Egy elektrotechnikával is foglalkozó angol zenész kollégámat idézem:
It beats me why people get so confused about headphone impedence.
The loudness of any transducer (headphone or speaker) for a given input is called it's efficiency. It's measured in Decibels per Watt Meter or dB(W/m). It most definitely isn't measured in Ohms.
The impedence of a transducer is measured in Ohms. This tells you almost nothing about the efficiency of the transducer.
If you take two pairs of headphones both with an efficiency of 90 dB(W/m) one having an impedence of 100 Ohms, the other with an impedence of 10,000 ohms and drive them with 1 watt they will produce equal levels of loudness.
The only reason that headphone manufacturers give an impedence rating is that some cheap equipment has a problem with low impedence loads. As the impedence of the headphone drops the amplifier finds it more difficult to supply enough current.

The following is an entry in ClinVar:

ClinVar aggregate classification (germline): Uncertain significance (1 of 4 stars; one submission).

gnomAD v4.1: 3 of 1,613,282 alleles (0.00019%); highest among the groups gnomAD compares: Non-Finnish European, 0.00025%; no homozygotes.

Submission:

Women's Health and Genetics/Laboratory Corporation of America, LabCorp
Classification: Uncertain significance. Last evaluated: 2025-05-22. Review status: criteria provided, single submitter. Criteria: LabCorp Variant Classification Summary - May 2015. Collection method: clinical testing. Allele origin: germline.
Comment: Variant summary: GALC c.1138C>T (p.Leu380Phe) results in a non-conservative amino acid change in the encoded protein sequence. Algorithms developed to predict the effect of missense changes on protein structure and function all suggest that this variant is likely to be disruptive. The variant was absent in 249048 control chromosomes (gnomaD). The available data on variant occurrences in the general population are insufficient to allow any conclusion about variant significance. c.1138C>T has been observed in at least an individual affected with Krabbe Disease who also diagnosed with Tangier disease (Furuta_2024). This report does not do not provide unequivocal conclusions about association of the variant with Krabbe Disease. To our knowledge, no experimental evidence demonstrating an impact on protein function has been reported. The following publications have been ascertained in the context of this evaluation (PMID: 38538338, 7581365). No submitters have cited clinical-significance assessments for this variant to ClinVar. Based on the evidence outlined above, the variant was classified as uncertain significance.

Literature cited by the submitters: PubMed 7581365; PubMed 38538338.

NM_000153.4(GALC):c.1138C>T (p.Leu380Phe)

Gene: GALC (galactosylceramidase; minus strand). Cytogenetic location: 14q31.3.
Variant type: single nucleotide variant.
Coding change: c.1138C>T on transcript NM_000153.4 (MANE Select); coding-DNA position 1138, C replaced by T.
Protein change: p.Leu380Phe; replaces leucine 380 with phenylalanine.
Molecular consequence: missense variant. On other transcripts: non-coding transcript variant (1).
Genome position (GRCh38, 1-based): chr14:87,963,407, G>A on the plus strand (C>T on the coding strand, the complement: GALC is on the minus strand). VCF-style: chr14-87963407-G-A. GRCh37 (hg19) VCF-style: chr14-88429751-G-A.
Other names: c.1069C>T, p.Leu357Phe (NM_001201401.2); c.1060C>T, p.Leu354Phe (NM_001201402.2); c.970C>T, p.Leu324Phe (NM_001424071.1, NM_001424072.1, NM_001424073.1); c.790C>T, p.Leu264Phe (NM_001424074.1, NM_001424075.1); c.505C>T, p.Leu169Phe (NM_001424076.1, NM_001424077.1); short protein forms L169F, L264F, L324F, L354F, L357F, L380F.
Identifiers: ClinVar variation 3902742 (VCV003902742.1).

Even the kind of £10 MP3 players they give away with the cornflakes can supply enough current to drive a 10,000 ohm headphone. Plug in a 100 ohm set and the MP3 player will probably go pop.
I've got a pair of Senn HD600's (300 Ohm). An ultra cheapo MP3 player drives them to literally deafening levels. The HD650's (also 300 Ohm) are considerably more efficient due to a neodymium magnet. Sennheiser's tech specs give the efficiency of the 600's at 97 dB and the 650's at 103db. It doesn't say for what input or at what distance but that's marketing departments for you.
The bottom line is, Daven, that the HD650's don't need a dedicated amp to drive them loud because they're efficient enough.
They don't need a dedicated amp because the have a high enough impedence not to stress the driving amp.
They might well need a dedicated amp because if you're paying for high definition headphones you may as well know that they're being diven by a low distortion amplifier.
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